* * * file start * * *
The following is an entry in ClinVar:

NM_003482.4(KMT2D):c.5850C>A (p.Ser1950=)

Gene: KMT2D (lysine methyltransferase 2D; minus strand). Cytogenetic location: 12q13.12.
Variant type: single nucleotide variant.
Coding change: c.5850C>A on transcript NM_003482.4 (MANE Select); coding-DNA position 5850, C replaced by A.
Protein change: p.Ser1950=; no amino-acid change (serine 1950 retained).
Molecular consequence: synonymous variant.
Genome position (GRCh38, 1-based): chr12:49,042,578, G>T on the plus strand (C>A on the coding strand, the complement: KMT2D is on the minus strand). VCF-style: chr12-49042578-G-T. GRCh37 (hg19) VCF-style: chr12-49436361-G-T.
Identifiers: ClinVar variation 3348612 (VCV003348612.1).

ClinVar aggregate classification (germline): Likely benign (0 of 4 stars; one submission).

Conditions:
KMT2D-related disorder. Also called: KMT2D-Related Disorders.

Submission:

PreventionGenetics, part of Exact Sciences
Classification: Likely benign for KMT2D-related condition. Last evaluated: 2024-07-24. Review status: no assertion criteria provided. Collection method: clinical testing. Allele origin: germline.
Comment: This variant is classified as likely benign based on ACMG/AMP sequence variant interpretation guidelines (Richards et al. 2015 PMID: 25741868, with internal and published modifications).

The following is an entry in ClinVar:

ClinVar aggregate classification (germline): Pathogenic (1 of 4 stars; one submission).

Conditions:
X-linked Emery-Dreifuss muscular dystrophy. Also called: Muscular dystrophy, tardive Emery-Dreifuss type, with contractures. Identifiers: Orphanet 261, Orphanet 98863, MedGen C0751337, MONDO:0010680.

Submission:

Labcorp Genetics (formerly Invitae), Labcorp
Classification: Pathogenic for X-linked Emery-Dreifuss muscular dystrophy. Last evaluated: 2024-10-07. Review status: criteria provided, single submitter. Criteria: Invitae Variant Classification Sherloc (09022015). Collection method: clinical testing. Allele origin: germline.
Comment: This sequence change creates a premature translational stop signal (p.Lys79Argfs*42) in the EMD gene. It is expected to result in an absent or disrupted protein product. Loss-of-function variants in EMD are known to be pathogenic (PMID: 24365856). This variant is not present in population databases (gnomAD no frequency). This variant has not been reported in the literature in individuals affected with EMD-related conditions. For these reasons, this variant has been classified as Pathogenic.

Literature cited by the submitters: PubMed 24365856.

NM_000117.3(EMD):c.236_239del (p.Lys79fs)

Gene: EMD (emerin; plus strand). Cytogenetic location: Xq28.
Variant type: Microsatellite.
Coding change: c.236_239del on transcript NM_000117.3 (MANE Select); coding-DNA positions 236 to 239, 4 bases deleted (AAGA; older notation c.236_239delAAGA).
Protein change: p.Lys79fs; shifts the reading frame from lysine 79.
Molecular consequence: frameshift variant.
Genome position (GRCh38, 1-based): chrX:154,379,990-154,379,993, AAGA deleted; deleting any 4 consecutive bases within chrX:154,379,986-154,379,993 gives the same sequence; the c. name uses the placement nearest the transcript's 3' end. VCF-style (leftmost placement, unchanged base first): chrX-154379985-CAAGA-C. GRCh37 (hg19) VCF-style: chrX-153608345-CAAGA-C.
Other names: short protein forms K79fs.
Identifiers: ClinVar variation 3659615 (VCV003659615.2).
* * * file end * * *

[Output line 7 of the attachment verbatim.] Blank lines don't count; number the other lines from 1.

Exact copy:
Molecular consequence: synonymous variant.